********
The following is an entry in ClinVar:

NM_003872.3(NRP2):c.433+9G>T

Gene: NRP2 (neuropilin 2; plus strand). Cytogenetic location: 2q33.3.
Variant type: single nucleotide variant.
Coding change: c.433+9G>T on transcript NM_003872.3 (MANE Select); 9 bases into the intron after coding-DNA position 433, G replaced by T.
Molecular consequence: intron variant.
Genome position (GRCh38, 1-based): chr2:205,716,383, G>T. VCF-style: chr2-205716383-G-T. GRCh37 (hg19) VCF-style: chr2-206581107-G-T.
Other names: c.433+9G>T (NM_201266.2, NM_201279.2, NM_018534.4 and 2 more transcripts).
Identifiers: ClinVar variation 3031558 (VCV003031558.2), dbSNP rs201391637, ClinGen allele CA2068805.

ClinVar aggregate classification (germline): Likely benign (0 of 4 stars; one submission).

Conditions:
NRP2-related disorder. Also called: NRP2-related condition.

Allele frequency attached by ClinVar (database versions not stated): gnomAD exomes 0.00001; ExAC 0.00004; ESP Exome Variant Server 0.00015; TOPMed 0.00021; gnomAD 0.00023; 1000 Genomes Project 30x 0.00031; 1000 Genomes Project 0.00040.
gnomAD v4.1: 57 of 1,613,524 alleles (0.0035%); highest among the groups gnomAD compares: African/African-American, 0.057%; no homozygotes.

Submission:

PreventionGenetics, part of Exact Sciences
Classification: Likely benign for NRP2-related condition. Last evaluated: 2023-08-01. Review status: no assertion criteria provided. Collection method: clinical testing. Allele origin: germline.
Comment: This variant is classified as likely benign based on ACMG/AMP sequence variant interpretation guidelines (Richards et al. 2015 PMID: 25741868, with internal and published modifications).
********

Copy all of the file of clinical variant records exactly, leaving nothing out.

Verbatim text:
The following is an entry in ClinVar:

NM_003872.3(NRP2):c.433+9G>T

Gene: NRP2 (neuropilin 2; plus strand). Cytogenetic location: 2q33.3.
Variant type: single nucleotide variant.
Coding change: c.433+9G>T on transcript NM_003872.3 (MANE Select); 9 bases into the intron after coding-DNA position 433, G replaced by T.
Molecular consequence: intron variant.
Genome position (GRCh38, 1-based): chr2:205,716,383, G>T. VCF-style: chr2-205716383-G-T. GRCh37 (hg19) VCF-style: chr2-206581107-G-T.
Other names: c.433+9G>T (NM_201266.2, NM_201279.2, NM_018534.4 and 2 more transcripts).
Identifiers: ClinVar variation 3031558 (VCV003031558.2), dbSNP rs201391637, ClinGen allele CA2068805.

ClinVar aggregate classification (germline): Likely benign (0 of 4 stars; one submission).

Conditions:
NRP2-related disorder. Also called: NRP2-related condition.

Allele frequency attached by ClinVar (database versions not stated): gnomAD exomes 0.00001; ExAC 0.00004; ESP Exome Variant Server 0.00015; TOPMed 0.00021; gnomAD 0.00023; 1000 Genomes Project 30x 0.00031; 1000 Genomes Project 0.00040.
gnomAD v4.1: 57 of 1,613,524 alleles (0.0035%); highest among the groups gnomAD compares: African/African-American, 0.057%; no homozygotes.

Submission:

PreventionGenetics, part of Exact Sciences
Classification: Likely benign for NRP2-related condition. Last evaluated: 2023-08-01. Review status: no assertion criteria provided. Collection method: clinical testing. Allele origin: germline.
Comment: This variant is classified as likely benign based on ACMG/AMP sequence variant interpretation guidelines (Richards et al. 2015 PMID: 25741868, with internal and published modifications).